In a mouse lymphoma assay, L5178Y TK +/- cells were treated with residual aromatic extract dissolved in acetone at test concentration of 1.17, 2.34, 4.69, 9.38, 18.75 or 37.5 µg/ml at 3 hours for the first experiment and 24 hours for the second experiment. (CIT, 2001). There were no significant differences noted in the cytotoxicity or cloning efficiencies of the treated cells versus the controls. The residual aromatic extract did not induce a significant increase in mutant frequency as compared to vehicle controls. Therefore, under the conditions of the study, the test material is considered negative.

In an in vivo micronucleus study, male and female Sprague Dawley rats (10/sex/dose) were treated dermally with residual aromatic extract once daily, five days per week for 13 weeks at dose levels of 0, 500, or 2000 mg/kg/day (Mobil, 1988). At the end of the 13 -week treatment period, bone marrow was harvested from the femur of 5 animals per sex per dose and analyzed for induction of micronucleus formation. There was no difference in the percentage of micronucleated cells in the treated animals versus the controls when analyzed by SAS ANOVA and SAS GLM (General Linear Model). Therefore, residual aromatic extract does not induce a significant increase in micronucleus formation over untreated controls.

Additional data supports that RAE is not mutagenic (API, 2003; Blackburn et al., 1984; Blackburn et al., 1986; CIT, 2003; Kuwait Petroleum, 2001; Total, 2000). This information is presented in the IUCLID dossier.

Short description of key information:

Ambiguous results from modified Ames assays (modified OECD 471), and negative results from both an in vitro mammalian cell gene mutation assay (OECD 476) as well as an in vivo micronucleus study were identified for RAE.

Endpoint Conclusion: No adverse effect observed (negative)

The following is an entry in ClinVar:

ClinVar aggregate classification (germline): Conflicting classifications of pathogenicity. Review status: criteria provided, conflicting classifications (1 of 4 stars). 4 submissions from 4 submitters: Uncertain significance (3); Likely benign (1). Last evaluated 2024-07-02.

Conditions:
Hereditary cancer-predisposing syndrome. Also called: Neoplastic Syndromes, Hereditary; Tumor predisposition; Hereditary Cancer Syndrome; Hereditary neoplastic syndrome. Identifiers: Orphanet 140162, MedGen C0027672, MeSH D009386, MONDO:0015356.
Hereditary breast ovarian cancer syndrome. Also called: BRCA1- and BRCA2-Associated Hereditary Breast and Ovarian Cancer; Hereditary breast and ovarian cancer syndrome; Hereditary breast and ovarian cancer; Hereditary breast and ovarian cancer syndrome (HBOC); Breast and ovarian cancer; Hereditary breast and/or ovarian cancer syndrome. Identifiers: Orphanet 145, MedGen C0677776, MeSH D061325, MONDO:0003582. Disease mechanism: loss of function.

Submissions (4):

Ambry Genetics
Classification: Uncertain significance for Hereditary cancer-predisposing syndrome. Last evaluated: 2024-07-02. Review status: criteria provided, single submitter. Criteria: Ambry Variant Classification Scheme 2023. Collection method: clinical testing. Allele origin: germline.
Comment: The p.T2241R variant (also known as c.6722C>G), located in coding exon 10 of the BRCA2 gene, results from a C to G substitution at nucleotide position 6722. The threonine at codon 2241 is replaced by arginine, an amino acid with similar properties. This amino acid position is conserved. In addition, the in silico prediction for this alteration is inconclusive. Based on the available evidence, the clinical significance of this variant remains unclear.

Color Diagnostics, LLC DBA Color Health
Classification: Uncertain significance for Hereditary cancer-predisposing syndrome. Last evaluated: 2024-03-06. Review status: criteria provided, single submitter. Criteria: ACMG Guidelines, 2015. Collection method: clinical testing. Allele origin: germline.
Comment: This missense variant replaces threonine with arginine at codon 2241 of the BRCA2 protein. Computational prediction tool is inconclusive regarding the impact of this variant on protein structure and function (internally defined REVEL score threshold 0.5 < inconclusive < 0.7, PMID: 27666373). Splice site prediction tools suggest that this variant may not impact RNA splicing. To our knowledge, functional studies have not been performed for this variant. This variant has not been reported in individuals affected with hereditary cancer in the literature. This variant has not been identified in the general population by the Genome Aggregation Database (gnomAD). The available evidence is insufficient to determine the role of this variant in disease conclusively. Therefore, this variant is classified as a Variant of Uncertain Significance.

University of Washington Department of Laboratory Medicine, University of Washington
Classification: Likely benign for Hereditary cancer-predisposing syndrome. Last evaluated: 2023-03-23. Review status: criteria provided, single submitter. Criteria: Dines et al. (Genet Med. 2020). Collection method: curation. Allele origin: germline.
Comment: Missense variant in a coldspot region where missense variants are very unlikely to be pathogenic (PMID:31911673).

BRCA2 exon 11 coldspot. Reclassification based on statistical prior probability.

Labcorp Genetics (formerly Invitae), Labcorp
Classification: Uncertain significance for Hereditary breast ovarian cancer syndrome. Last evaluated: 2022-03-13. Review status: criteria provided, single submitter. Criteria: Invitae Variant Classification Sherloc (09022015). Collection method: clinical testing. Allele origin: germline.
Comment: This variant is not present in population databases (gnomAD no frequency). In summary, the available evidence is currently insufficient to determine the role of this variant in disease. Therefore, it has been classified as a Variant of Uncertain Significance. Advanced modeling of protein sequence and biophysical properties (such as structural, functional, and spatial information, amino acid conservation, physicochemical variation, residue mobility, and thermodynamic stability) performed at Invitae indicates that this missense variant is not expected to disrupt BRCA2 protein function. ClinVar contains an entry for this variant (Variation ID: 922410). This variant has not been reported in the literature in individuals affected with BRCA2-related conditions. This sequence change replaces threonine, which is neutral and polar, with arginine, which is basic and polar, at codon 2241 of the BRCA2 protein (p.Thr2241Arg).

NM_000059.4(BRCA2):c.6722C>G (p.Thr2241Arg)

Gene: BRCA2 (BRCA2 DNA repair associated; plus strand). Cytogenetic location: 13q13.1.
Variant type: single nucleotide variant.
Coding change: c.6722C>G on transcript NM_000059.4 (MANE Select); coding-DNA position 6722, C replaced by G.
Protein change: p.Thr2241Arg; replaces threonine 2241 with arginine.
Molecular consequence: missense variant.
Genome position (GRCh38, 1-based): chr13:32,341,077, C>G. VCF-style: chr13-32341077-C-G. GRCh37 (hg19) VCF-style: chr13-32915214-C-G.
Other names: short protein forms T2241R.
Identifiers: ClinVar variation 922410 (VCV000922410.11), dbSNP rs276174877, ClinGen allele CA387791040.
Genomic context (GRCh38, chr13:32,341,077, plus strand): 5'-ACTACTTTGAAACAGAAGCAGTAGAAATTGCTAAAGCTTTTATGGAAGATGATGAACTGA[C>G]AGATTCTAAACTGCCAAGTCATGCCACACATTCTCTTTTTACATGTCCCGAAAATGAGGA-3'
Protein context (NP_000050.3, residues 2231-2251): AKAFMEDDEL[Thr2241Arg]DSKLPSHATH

Justification for classification or non-classification

Evaluation of the mutagenic potential of RAE with modified Ames assays produced mixed results with some samples testing positive in a bacterial assay and other not. When evaluated in a mammalian cell in-vitro gene mutation study the results were negative. In addition the results for the in vivo investigation revealed that RAEs are not mutagenic. The EU legislation aims primarily to classify substances as mutagenic if there is evidence of producing heritable genetic damage, i.e. evidence of producing mutations that are transmitted to the progeny or evidence of producing somatic mutations in combination with evidence of the substance or relevant metabolite reaching the germ line cells in the reproductive organs. Due to the weight of evidence, RAEs are unlikely to be mutagenic under in vivo conditions and do not meet the criteria for classification and labelling as mutagenic under the CLP Regulation, (EC)1272/2008. The polycyclic aromatic compounds (PAC) in oil products are poorly bioavailable due to their physico-chemical properties (low water solubility and high molecular weight), making it unlikely that the genotoxic constituents can reach and cause damage to germ cells (Roy, 2007; Potter, 1999). Considering their poor bioavailability, oil products which have been classified as carcinogenic do not need to be classified as mutagenic unless there is clear evidence that germ cells are affected by exposure.